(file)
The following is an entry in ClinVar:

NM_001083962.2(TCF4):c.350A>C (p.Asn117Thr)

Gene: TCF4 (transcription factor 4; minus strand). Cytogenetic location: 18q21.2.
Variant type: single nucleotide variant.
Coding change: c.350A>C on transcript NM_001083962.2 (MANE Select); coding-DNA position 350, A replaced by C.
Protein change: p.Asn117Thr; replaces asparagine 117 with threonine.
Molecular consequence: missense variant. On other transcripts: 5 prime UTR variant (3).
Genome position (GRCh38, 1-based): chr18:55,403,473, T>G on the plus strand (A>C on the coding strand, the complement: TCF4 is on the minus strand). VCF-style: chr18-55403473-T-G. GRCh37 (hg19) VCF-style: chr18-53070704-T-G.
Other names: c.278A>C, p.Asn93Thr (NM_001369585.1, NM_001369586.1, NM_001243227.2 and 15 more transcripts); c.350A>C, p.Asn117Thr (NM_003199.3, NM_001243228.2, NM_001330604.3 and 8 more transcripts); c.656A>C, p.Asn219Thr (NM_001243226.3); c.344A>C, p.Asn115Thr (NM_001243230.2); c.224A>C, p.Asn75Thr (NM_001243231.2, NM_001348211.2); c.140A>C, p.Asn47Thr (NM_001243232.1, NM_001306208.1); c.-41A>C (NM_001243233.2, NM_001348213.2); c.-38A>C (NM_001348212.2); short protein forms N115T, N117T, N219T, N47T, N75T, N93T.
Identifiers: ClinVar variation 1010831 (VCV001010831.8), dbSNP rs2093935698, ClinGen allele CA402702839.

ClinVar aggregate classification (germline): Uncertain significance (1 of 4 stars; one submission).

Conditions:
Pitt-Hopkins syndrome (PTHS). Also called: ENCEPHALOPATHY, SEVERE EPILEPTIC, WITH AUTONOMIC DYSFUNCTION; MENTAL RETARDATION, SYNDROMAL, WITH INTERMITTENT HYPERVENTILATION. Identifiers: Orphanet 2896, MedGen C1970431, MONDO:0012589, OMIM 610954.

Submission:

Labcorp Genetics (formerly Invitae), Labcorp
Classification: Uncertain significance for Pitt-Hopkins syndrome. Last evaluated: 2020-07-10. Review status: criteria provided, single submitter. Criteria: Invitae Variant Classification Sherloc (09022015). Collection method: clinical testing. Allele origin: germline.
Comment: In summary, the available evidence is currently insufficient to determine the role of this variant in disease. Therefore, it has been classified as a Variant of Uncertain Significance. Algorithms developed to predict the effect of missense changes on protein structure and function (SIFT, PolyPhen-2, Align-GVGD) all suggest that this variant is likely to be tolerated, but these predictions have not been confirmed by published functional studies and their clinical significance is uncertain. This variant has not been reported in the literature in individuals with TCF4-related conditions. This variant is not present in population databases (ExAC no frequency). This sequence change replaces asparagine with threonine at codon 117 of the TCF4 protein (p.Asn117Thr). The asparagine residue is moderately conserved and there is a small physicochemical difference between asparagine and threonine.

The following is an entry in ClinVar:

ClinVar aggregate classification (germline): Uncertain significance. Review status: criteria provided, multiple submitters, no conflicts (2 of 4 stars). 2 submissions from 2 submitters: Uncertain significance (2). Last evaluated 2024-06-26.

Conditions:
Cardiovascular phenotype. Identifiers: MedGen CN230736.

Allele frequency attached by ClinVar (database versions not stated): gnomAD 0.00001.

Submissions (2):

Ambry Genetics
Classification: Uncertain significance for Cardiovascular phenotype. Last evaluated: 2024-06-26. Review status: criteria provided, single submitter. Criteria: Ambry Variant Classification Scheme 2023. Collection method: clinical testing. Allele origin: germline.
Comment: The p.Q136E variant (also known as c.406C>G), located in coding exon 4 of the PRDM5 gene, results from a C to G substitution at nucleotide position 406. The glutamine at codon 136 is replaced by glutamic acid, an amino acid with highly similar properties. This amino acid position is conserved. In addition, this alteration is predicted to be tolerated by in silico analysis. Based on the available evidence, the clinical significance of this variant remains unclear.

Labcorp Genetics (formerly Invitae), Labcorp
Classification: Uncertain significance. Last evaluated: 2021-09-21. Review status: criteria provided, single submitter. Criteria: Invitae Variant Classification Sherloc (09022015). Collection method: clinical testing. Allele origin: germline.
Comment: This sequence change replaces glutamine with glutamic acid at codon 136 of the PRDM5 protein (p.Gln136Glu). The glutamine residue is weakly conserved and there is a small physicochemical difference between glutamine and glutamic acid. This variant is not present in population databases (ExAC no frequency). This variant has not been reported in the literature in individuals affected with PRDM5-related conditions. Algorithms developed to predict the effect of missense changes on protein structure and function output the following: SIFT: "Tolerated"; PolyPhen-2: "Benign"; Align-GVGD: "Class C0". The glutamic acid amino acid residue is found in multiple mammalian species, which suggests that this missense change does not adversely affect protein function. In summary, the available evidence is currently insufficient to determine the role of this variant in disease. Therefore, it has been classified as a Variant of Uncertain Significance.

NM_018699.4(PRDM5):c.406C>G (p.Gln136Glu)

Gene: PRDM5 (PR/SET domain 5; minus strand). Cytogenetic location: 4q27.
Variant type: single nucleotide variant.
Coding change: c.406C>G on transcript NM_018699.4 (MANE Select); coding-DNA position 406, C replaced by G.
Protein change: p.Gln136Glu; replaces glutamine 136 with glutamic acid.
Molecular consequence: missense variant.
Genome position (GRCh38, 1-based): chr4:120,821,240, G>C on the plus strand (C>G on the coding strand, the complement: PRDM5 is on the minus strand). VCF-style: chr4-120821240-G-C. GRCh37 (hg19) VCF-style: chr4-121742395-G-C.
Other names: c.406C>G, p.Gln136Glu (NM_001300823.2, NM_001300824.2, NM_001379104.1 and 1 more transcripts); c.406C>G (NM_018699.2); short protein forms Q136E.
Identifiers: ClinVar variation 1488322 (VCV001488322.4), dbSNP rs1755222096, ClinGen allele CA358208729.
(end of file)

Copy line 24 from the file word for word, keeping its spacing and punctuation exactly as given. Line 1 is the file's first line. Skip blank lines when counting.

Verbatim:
Ambry Genetics